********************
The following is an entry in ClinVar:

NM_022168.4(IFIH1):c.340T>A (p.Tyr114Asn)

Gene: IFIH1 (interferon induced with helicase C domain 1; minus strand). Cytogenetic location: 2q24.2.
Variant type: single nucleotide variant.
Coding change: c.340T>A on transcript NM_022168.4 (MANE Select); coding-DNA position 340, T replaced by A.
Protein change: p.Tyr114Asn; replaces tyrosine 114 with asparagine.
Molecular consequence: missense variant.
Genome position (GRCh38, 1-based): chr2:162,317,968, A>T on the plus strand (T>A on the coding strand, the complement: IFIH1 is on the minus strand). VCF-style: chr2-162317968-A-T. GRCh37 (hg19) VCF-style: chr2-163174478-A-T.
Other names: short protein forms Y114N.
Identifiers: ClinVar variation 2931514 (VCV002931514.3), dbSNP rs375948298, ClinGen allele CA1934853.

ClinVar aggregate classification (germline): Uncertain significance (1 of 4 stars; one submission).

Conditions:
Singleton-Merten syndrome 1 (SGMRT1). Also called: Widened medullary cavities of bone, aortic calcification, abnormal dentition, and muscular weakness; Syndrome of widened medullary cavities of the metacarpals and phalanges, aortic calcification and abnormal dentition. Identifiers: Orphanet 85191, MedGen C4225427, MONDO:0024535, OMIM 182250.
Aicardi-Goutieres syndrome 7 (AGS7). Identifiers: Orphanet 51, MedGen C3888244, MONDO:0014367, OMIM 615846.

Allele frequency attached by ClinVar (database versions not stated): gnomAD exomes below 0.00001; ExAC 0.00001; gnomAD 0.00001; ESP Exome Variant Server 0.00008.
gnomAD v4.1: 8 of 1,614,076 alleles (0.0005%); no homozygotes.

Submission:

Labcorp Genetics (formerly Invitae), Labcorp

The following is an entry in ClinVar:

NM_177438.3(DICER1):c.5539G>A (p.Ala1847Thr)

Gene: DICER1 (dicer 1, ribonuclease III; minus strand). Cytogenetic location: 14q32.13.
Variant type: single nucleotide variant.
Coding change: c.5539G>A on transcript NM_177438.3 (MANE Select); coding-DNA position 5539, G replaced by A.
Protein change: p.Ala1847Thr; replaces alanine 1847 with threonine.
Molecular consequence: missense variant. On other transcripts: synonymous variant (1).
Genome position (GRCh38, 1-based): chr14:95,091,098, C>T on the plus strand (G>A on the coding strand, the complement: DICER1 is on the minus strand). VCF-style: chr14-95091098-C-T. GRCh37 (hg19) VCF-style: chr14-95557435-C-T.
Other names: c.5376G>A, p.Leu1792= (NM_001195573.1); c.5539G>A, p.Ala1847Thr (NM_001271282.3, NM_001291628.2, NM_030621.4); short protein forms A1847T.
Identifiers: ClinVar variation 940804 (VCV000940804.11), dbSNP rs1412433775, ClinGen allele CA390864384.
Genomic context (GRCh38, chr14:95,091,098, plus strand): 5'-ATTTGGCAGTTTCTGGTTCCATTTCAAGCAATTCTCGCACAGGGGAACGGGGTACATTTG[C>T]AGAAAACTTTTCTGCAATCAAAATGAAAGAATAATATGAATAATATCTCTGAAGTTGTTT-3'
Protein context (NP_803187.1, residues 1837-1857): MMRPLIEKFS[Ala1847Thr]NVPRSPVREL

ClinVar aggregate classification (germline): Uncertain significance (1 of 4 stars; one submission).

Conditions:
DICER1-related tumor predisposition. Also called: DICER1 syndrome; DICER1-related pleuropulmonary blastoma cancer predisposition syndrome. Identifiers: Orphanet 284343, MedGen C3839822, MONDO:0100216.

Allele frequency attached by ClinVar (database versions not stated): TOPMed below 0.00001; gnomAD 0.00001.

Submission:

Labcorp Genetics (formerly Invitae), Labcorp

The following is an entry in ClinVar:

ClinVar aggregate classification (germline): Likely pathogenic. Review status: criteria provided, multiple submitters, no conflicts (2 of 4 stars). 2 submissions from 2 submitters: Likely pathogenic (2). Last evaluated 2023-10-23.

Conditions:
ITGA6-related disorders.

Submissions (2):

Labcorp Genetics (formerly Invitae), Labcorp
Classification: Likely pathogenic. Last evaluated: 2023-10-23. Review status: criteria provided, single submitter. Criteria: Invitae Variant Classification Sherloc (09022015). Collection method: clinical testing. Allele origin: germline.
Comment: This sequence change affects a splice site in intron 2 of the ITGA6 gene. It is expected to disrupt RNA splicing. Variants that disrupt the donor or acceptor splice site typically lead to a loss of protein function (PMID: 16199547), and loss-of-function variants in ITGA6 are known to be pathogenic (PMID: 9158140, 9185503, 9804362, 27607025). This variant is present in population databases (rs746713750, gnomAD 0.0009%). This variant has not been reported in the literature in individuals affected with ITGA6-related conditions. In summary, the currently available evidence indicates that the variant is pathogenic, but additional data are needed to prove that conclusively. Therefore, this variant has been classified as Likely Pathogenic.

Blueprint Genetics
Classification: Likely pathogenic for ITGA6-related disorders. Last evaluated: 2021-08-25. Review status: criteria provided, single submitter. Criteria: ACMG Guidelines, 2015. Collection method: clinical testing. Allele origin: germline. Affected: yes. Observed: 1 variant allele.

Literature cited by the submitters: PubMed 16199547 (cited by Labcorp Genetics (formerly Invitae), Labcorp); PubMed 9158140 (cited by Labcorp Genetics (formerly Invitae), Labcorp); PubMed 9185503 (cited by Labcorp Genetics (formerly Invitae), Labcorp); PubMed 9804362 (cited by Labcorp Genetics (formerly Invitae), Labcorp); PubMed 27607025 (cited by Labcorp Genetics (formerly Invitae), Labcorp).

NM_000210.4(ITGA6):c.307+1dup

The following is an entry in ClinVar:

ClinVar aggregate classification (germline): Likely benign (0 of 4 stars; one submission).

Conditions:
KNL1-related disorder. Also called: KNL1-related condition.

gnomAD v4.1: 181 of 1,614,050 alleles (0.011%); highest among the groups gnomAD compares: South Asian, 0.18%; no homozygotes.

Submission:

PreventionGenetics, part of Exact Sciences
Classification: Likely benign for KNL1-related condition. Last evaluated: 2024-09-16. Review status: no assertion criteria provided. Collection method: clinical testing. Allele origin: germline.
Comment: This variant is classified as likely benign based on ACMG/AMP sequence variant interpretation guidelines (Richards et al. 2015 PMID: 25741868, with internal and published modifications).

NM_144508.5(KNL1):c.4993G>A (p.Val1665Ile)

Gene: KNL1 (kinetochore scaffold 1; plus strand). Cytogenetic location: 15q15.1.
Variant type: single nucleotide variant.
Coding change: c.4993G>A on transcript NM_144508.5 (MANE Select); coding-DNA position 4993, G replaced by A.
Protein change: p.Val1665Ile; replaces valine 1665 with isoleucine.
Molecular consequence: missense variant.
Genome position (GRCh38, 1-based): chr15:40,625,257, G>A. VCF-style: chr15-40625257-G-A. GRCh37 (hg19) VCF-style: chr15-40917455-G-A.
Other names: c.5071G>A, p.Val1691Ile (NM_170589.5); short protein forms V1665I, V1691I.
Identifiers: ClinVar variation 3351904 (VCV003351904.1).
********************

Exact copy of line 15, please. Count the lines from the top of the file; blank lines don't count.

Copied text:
Allele frequency attached by ClinVar (database versions not stated): gnomAD exomes below 0.00001; ExAC 0.00001; gnomAD 0.00001; ESP Exome Variant Server 0.00008.